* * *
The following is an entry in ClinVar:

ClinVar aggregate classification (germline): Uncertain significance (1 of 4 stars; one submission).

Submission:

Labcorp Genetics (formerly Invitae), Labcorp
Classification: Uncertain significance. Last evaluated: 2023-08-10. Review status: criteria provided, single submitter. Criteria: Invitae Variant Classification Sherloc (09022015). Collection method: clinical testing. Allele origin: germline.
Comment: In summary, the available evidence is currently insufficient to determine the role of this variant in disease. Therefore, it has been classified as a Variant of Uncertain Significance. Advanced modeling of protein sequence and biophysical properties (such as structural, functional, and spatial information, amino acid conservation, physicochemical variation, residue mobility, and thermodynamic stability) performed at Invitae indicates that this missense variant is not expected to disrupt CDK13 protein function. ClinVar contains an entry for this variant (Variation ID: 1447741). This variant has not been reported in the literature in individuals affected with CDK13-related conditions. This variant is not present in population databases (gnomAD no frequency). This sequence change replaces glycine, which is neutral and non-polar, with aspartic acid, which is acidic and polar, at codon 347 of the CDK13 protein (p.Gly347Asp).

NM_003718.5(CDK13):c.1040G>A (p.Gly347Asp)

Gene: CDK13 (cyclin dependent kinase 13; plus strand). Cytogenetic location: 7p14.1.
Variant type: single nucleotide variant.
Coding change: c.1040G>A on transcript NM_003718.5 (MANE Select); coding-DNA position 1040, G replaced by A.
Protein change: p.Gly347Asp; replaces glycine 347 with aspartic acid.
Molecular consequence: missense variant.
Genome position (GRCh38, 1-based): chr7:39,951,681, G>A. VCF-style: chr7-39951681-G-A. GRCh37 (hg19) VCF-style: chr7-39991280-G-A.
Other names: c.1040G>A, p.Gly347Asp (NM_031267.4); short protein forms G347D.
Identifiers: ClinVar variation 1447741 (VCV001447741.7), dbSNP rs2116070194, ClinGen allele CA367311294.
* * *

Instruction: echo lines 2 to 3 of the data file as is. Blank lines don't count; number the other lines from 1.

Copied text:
ClinVar aggregate classification (germline): Uncertain significance (1 of 4 stars; one submission).

Submission: